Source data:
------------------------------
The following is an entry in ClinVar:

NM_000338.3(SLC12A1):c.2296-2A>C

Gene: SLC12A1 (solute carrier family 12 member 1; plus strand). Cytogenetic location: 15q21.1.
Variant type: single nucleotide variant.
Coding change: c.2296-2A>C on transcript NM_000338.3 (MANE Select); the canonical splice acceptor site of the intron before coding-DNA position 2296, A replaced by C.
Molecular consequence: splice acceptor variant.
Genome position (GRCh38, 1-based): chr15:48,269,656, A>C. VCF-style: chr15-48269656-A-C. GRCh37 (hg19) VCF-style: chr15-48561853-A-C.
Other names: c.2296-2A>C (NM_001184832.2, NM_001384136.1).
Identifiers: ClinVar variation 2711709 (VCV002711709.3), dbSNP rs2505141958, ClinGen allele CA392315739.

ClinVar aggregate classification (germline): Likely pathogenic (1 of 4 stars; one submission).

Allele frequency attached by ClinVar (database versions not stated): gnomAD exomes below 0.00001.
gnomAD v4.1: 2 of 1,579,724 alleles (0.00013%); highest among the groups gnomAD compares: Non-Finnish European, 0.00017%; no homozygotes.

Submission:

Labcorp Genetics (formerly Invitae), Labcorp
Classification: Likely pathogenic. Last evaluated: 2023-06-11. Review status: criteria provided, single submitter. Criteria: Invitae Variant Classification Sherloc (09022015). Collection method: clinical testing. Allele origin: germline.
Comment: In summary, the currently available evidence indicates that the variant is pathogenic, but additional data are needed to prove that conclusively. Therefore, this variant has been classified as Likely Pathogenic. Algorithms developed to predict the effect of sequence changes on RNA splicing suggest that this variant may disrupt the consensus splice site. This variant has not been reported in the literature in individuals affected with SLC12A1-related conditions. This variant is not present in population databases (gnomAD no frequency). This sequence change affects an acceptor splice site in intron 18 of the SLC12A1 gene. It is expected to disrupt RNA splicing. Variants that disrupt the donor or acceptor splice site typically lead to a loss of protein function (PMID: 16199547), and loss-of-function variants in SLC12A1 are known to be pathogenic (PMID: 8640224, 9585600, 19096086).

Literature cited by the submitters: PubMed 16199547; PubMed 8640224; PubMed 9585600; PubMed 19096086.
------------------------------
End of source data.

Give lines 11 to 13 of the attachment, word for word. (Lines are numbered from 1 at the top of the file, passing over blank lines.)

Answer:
Allele frequency attached by ClinVar (database versions not stated): gnomAD exomes below 0.00001.
gnomAD v4.1: 2 of 1,579,724 alleles (0.00013%); highest among the groups gnomAD compares: Non-Finnish European, 0.00017%; no homozygotes.

Submission: